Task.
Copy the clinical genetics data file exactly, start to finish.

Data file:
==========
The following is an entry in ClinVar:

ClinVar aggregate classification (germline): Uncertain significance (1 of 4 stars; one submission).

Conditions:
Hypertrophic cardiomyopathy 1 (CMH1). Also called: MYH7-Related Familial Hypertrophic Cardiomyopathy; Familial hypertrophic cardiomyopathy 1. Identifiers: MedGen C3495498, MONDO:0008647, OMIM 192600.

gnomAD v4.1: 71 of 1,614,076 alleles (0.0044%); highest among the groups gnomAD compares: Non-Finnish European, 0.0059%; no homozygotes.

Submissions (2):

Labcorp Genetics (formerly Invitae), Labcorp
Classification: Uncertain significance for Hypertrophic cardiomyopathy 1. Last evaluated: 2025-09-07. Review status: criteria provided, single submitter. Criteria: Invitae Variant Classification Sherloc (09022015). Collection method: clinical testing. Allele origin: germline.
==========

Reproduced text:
The following is an entry in ClinVar:

ClinVar aggregate classification (germline): Uncertain significance (1 of 4 stars; one submission).

Conditions:
Hypertrophic cardiomyopathy 1 (CMH1). Also called: MYH7-Related Familial Hypertrophic Cardiomyopathy; Familial hypertrophic cardiomyopathy 1. Identifiers: MedGen C3495498, MONDO:0008647, OMIM 192600.

gnomAD v4.1: 71 of 1,614,076 alleles (0.0044%); highest among the groups gnomAD compares: Non-Finnish European, 0.0059%; no homozygotes.

Submissions (2):

Labcorp Genetics (formerly Invitae), Labcorp
Classification: Uncertain significance for Hypertrophic cardiomyopathy 1. Last evaluated: 2025-09-07. Review status: criteria provided, single submitter. Criteria: Invitae Variant Classification Sherloc (09022015). Collection method: clinical testing. Allele origin: germline.